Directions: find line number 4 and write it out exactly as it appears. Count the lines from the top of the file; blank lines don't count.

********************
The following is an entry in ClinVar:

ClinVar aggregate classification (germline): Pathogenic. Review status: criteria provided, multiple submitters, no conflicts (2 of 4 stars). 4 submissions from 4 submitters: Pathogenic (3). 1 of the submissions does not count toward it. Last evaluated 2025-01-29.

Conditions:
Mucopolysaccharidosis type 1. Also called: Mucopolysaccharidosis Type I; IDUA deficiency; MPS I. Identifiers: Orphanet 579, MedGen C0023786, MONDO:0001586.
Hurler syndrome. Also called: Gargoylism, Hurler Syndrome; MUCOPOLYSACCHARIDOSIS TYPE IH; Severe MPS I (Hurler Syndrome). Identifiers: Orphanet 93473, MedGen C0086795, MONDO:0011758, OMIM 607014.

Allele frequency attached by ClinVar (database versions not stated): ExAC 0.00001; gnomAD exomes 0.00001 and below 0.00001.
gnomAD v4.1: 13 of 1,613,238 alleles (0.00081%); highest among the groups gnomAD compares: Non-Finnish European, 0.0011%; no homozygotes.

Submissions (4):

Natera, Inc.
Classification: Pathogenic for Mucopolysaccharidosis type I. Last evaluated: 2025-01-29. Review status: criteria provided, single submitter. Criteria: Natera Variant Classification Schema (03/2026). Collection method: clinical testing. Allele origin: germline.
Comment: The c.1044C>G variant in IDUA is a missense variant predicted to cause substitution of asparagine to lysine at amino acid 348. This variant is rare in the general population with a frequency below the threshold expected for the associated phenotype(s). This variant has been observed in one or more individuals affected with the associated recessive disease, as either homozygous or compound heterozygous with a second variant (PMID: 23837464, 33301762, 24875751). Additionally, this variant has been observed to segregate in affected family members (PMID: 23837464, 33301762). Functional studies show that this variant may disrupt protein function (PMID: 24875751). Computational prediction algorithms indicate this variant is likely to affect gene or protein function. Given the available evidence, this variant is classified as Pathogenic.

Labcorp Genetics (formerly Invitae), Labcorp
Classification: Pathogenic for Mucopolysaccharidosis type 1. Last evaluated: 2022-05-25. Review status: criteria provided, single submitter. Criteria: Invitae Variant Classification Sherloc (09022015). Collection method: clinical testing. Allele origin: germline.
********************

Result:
Mucopolysaccharidosis type 1. Also called: Mucopolysaccharidosis Type I; IDUA deficiency; MPS I. Identifiers: Orphanet 579, MedGen C0023786, MONDO:0001586.